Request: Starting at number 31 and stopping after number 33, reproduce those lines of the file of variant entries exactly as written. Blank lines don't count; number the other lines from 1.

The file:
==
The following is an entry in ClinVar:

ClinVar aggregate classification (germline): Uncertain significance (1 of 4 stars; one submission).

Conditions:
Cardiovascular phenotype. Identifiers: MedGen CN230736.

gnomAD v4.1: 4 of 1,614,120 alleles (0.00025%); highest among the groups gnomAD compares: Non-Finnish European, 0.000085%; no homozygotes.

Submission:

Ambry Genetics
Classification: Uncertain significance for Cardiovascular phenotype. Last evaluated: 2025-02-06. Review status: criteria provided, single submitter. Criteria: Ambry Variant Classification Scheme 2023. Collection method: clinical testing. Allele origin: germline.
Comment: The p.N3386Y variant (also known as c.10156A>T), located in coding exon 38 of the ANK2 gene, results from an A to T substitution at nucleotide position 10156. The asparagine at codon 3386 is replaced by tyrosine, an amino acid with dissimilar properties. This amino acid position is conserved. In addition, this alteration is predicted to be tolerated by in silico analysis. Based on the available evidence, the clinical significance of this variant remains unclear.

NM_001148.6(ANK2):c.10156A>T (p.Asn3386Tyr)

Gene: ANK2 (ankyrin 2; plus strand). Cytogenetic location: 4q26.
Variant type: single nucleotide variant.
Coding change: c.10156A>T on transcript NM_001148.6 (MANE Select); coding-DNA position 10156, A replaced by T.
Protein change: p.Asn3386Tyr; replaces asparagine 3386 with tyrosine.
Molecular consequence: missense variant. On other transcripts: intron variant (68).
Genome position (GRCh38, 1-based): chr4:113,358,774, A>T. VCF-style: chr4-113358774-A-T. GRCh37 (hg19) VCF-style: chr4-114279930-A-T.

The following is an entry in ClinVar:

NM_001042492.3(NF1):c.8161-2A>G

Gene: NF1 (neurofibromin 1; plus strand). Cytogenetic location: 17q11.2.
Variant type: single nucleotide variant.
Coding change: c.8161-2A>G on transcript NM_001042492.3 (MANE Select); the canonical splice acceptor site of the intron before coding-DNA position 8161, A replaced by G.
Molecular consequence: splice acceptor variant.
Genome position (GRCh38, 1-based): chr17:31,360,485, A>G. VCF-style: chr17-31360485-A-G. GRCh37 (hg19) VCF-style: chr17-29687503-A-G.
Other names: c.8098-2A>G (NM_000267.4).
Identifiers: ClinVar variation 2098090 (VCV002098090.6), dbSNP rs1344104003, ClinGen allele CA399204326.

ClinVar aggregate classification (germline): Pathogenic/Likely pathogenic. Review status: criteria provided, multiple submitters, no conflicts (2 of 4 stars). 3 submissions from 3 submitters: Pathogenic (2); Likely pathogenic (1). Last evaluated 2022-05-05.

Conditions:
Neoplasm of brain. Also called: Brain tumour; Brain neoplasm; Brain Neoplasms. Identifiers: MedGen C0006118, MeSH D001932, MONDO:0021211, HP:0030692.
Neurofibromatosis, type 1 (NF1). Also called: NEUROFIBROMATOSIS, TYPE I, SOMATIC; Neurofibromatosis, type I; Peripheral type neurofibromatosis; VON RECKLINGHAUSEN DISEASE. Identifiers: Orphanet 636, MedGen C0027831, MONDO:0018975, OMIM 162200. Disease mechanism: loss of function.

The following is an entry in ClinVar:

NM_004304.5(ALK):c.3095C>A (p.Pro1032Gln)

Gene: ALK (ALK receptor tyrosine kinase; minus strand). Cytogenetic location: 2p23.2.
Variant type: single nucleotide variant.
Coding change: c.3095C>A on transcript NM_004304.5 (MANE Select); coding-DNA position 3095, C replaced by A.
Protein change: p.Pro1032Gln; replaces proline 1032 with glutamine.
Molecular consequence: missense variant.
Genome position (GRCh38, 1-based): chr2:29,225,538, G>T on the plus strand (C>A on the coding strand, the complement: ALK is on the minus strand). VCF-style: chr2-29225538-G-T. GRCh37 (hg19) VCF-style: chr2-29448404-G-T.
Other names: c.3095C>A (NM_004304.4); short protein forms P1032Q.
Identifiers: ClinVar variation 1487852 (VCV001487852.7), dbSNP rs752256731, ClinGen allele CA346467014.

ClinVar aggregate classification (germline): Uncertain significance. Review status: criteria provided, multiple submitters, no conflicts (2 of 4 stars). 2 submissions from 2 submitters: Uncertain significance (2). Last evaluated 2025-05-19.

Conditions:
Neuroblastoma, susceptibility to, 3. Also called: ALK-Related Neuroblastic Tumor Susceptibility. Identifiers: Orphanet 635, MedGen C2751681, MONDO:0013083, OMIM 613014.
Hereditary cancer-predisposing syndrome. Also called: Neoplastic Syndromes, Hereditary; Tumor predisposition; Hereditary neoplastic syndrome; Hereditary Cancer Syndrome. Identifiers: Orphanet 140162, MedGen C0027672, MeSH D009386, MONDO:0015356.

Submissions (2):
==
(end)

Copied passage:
NM_004304.5(ALK):c.3095C>A (p.Pro1032Gln)

Gene: ALK (ALK receptor tyrosine kinase; minus strand). Cytogenetic location: 2p23.2.
Variant type: single nucleotide variant.